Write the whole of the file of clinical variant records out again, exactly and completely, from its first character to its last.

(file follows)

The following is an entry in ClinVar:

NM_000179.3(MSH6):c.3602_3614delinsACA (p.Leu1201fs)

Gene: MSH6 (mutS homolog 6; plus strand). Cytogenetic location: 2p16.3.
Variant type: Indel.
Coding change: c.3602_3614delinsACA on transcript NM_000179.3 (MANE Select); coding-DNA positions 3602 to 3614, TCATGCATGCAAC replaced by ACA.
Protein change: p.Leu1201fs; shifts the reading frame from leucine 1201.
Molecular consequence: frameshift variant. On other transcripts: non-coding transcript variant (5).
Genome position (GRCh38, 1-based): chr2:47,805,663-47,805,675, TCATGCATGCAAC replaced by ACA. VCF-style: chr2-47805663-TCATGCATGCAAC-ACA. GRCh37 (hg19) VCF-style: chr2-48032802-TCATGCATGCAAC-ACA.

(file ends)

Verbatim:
The following is an entry in ClinVar:

NM_000179.3(MSH6):c.3602_3614delinsACA (p.Leu1201fs)

Gene: MSH6 (mutS homolog 6; plus strand). Cytogenetic location: 2p16.3.
Variant type: Indel.
Coding change: c.3602_3614delinsACA on transcript NM_000179.3 (MANE Select); coding-DNA positions 3602 to 3614, TCATGCATGCAAC replaced by ACA.
Protein change: p.Leu1201fs; shifts the reading frame from leucine 1201.
Molecular consequence: frameshift variant. On other transcripts: non-coding transcript variant (5).
Genome position (GRCh38, 1-based): chr2:47,805,663-47,805,675, TCATGCATGCAAC replaced by ACA. VCF-style: chr2-47805663-TCATGCATGCAAC-ACA. GRCh37 (hg19) VCF-style: chr2-48032802-TCATGCATGCAAC-ACA.